He calls it “regular economics” to normalize his own biases. What he means by “regular” economics is what could roughly be called neoclassical economics, the body of thought that goes back to Adam Smith and essentially ends with the Monetarism of Milton Friedman (actually it doesn’t really end there, but unfortunately economists have been unable to push any new paradigms into the sphere of public policy since then). Behavioral economics, the profession’s current best chance at redeeming itself, has a lot to say about what motivates people to do things in different situations. Incentives don’t work the way Barro would like them to; I can understand his desire, it makes economics very easy when we assume all actors are rational and have agency over their choices.

In addition, the financing of a transfer program requires more taxes—today or in the future in the case of deficit financing. These added levies likely further reduce work effort—in this instance by taxpayers expected to finance the transfer—and also lower investment because the return after taxes is diminished.

What Barro says here about taxes is wrong. There is very little evidence to show that people work less because of higher taxes. Most people work the same regardless of taxes. Some people might work more because of higher taxes, to maintain the same level of income. The effects are ambiguous. Certainly, millionaires and billionaires will be more likely to invest and build businesses in areas with lower taxes, but today’s tax rate is completely unhinged from today’s deficit. Deficits will have to theoretically be paid for eventually, but there is no correlation between budgeted deficits/surpluses and expected tax rates. The expectations are what is most important when it comes to investment decisions. A dearth of leadership from both sides of the aisle has created a situation where investors have no idea about what future tax policy will be like. The dimmer ones may be temporarily assured by the (relatively small) austerity measures in the latest budget, but Washington seems to be more preoccupied with petty political bickering instead of coming up with a plan (any plan) about economic strategy. In any case, weak austerity has been Washington’s half-assed signal to the markets that it takes the deficit seriously. The problem is that the markets see how weak Washington’s actual resolve is, and there is also the nagging fact that there is disagreement, even between the big wigs on Wall Street, of whether austerity is the best course of action.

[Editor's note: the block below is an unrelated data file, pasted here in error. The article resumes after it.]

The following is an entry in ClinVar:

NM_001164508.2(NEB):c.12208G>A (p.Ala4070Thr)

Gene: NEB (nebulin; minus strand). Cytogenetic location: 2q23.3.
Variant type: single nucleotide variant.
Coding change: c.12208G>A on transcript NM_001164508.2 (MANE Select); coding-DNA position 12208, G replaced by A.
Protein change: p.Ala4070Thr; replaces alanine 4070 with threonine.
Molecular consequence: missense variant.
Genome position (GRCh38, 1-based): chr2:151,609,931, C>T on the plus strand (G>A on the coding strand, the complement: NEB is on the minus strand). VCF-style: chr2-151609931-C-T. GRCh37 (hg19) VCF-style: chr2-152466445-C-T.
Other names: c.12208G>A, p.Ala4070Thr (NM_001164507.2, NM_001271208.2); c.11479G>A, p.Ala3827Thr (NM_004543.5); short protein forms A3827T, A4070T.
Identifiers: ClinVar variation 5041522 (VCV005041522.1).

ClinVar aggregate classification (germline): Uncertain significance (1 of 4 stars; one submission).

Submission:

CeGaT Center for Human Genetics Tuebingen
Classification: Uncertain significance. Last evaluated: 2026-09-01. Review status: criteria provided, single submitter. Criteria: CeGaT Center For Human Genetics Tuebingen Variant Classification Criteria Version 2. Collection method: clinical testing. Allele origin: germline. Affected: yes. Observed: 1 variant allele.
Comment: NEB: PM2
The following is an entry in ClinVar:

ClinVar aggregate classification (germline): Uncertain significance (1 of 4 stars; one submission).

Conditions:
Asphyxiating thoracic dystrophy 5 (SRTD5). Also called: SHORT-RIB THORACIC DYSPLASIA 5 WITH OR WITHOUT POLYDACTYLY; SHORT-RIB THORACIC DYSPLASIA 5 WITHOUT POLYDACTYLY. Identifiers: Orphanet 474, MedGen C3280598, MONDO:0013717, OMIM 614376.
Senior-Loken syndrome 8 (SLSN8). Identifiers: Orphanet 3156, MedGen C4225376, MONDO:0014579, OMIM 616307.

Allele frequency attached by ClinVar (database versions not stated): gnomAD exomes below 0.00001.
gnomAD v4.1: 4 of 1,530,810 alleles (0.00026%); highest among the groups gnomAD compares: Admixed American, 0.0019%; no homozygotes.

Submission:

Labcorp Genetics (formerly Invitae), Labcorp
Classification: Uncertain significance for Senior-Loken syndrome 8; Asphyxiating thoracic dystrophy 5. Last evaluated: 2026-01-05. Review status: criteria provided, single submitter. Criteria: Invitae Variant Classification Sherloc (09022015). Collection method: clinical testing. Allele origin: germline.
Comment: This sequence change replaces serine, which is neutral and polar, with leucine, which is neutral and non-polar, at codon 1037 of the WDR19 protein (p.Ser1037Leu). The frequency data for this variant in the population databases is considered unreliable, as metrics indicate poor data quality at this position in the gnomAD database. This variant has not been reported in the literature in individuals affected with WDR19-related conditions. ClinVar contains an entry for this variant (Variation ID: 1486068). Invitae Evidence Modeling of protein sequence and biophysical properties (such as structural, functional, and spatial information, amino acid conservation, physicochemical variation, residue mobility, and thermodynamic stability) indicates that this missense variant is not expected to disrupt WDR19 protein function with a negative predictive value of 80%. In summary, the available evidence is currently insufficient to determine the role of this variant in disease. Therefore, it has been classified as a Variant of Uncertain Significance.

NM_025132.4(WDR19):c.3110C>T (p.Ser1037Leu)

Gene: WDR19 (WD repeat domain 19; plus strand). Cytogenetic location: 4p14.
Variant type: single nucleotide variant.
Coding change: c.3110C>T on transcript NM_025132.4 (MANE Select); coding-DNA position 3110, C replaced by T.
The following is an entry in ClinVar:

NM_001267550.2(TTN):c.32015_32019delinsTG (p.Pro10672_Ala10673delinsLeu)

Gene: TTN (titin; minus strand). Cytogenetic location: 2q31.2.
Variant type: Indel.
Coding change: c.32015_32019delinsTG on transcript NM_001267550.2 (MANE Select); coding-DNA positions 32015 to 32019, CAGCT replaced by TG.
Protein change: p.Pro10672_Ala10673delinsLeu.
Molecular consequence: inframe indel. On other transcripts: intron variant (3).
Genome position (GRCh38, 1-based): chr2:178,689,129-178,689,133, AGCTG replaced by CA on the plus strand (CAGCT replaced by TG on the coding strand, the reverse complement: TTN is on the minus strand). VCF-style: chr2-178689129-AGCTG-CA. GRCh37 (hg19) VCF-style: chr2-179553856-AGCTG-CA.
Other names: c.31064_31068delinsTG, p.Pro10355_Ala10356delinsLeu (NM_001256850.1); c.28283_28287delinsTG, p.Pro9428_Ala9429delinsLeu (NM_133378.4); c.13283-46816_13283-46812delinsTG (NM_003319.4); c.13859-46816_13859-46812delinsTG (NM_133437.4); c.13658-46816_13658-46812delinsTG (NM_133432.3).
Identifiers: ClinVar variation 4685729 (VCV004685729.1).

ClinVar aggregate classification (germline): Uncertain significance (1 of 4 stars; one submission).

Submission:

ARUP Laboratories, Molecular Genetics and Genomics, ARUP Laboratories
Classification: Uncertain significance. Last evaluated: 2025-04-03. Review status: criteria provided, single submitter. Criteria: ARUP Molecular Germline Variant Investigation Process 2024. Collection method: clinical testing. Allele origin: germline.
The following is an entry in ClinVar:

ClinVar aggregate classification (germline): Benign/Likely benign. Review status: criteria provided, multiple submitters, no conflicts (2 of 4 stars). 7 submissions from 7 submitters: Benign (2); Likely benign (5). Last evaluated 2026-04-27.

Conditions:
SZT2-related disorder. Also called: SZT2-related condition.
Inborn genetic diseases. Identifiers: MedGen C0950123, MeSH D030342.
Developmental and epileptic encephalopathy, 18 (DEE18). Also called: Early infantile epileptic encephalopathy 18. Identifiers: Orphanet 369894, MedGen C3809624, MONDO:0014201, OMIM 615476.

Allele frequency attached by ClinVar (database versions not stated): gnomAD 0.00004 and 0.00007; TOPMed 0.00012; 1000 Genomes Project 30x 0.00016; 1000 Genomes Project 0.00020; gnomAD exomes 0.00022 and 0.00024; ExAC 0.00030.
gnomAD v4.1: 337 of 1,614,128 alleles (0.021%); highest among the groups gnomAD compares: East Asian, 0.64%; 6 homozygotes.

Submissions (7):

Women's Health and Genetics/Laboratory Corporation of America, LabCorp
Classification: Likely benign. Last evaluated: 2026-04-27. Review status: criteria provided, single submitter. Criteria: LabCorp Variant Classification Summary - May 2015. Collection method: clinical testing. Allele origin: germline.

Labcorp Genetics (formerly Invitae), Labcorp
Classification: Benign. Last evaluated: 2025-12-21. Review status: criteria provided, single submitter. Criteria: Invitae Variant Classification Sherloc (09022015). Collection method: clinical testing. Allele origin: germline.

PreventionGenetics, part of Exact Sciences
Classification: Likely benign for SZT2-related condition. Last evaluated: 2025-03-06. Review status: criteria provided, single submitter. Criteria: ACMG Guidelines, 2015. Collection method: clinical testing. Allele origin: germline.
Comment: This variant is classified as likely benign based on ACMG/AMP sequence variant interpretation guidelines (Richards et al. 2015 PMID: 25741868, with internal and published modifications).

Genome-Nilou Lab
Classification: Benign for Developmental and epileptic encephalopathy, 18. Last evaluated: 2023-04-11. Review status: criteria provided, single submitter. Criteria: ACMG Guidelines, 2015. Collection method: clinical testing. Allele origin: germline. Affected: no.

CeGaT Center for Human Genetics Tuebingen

But enough of that: my real critique of Barro is that his model is archaic and much too simple for him to feel as strongly as he does about his ideological footing. Sadly, the models he seems to use are the same ones that they have taught econ undergrads for the last 80 years. It is akin to Newtonian physics: certainly an excellent way aim a cannon or even put a man on the moon, but it goes to shit when we start talking about black holes or quantum mechanics. Barro’s folk economics makes sense when you are talking about household balance sheets or you are using a gross over-simplifaction to make a point about deadweight loss or crowding out, but in today’s world of globalization, floating exchange rates, and modern central banking, it is essentially worthless as anything but a pedagogical tool. Physics students do not learn Einstein’s original theory of relativity when they go to school, instead they get a more recent model that corrects Einstein’s errors. Economics is not like this. The theory being taught to today’s undergrads is old and outdated, proven to be wrong or incomplete… yet it still gets taught, I think because it is “easy”, the same way Newtonian physics is easier than quantum mechanics.

The point I am trying to make is that people like Barro are what is holding economics back as a science and profession. They are not scientists, they are ideologues. They don’t ask questions, they offer prepackaged explanations that match their ideological bias. This is why they defend their responses by referring to the “classics”, all of which have been written long ago by long dead authors. This is why they have to make unstated assumptions and baseless assertions (Barro’s piece is writhe with both, too many for me to find utility in highlighting). Part of this is laziness, part of it is political. Economics is big money, especially for a Hoover fellow/Harvard faculty guy like Barro. To get where he is, you have to cast your lot with the establishment, and they are more usually more interested in staying established than rocking the boat in the name of the truth (and nothing helps you stay established quite like low capital gains taxes or payroll tax ceilings).

There are two ways to view Keynesian stimulus through transfer programs. It’s either a divine miracle—where one gets back more than one puts in—or else it’s the macroeconomic equivalent of bloodletting. Obviously, I lean toward the latter position, but I am still hoping for more empirical evidence.

At least he is still holding out for more evidence, the hallmark of a true scientist. I guess there is hope after all.

I could be out of my league calling out Barro; he is a well known and respected economist and I am shit. But I can read the texts and analyze the data and do the math, and I can’t see how Barro’s meager piece for the WSJ is anything but a gross and misleading diatribe against something that he is personally uninterested in addressing responsibly. As an “expert”, he is doing a disservice to his fans, students, colleagues, and readership.

Categories: Economics

“The older I get, the more life starts to make sense, and the less I care.”

August 30, 2011 Leave a comment

I haven’t really felt like delving into politics lately (because I have nothing to say? it is pointless? disgusting?) but I guess I have some random thoughts about things that someone might find interesting.